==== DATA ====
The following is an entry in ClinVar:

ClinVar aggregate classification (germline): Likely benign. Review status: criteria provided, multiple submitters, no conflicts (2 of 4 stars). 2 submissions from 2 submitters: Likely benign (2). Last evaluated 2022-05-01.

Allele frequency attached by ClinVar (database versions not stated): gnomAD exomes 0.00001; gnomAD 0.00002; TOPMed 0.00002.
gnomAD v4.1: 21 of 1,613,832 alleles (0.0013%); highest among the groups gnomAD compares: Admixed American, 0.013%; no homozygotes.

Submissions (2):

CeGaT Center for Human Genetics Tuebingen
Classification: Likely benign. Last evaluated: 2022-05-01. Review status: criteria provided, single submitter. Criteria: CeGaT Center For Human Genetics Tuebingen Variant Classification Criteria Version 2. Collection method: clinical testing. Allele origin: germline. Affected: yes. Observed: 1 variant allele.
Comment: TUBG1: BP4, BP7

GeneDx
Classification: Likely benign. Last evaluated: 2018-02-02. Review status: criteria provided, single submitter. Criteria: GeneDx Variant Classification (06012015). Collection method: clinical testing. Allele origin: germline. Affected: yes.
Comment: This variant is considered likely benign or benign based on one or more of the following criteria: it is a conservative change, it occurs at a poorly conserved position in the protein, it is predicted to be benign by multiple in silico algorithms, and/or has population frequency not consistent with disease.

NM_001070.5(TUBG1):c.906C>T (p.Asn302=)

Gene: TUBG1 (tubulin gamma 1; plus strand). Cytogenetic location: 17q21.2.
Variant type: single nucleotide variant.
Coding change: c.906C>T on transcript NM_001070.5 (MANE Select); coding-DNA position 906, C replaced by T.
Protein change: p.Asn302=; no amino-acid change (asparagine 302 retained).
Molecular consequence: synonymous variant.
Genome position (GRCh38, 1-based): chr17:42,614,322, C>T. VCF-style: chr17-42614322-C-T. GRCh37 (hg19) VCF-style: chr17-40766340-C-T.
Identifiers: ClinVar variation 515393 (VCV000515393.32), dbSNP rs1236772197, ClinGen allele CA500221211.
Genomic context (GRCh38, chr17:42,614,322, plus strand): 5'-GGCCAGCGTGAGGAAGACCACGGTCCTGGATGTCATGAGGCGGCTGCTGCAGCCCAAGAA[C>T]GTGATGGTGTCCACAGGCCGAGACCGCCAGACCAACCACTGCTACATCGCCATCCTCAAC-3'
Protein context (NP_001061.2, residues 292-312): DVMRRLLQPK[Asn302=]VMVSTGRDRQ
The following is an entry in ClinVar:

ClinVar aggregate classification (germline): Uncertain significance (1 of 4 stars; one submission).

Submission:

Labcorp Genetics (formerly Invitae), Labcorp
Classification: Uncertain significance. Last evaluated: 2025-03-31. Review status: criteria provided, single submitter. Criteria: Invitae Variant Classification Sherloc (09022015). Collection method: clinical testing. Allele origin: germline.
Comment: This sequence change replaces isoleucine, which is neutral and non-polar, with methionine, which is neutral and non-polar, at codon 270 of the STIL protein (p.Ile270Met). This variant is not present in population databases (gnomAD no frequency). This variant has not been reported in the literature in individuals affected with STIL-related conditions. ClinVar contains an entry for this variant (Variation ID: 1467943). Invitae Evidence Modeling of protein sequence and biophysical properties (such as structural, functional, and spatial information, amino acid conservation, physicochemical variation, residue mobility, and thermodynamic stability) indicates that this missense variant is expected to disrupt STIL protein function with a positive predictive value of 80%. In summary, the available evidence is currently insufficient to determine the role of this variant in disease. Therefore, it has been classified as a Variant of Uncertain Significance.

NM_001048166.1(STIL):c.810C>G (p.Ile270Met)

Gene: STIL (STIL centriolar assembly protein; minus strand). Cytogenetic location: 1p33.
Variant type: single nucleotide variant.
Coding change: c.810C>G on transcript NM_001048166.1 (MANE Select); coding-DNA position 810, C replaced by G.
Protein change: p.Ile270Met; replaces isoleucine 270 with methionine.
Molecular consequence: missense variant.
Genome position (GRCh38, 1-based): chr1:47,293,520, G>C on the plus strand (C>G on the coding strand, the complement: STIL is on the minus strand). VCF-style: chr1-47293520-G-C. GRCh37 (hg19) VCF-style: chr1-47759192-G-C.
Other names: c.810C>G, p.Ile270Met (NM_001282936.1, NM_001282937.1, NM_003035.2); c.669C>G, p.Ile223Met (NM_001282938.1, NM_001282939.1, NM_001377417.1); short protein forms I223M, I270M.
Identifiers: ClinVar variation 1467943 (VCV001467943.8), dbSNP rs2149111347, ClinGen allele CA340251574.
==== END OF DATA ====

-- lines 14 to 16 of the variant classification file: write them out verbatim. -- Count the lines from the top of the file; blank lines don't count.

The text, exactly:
Variant type: single nucleotide variant.
Coding change: c.906C>T on transcript NM_001070.5 (MANE Select); coding-DNA position 906, C replaced by T.
Protein change: p.Asn302=; no amino-acid change (asparagine 302 retained).